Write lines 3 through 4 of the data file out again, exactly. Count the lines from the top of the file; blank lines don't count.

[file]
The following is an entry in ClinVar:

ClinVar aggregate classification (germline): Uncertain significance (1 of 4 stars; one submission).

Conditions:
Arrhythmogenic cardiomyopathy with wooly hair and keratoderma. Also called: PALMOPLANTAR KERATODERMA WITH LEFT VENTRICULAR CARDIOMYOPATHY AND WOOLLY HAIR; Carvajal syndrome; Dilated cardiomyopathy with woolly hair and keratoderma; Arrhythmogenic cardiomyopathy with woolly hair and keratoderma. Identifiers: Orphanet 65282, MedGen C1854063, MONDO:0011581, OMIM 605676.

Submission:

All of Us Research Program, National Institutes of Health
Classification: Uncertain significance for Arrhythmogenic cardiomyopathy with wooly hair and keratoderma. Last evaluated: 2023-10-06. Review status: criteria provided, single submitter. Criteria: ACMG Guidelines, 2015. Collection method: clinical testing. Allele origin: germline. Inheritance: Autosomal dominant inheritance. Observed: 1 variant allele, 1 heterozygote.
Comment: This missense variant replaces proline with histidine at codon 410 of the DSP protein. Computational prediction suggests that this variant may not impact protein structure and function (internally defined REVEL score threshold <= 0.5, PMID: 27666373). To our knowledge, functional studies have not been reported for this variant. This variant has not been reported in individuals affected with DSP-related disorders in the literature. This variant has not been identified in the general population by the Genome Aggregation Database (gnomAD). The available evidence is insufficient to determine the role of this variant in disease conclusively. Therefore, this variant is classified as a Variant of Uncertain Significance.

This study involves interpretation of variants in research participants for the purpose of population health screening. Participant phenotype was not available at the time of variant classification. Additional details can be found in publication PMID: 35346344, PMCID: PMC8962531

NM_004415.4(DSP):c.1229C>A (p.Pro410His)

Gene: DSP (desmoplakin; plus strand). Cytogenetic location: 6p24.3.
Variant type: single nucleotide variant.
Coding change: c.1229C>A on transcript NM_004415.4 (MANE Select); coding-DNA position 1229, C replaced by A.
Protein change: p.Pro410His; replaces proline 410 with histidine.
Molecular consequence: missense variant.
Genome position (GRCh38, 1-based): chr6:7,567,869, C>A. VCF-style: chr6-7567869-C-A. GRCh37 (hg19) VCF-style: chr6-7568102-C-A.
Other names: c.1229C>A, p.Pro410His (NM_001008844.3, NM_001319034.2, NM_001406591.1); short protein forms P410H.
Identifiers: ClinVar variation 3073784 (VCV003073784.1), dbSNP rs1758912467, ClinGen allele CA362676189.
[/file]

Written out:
Conditions:
Arrhythmogenic cardiomyopathy with wooly hair and keratoderma. Also called: PALMOPLANTAR KERATODERMA WITH LEFT VENTRICULAR CARDIOMYOPATHY AND WOOLLY HAIR; Carvajal syndrome; Dilated cardiomyopathy with woolly hair and keratoderma; Arrhythmogenic cardiomyopathy with woolly hair and keratoderma. Identifiers: Orphanet 65282, MedGen C1854063, MONDO:0011581, OMIM 605676.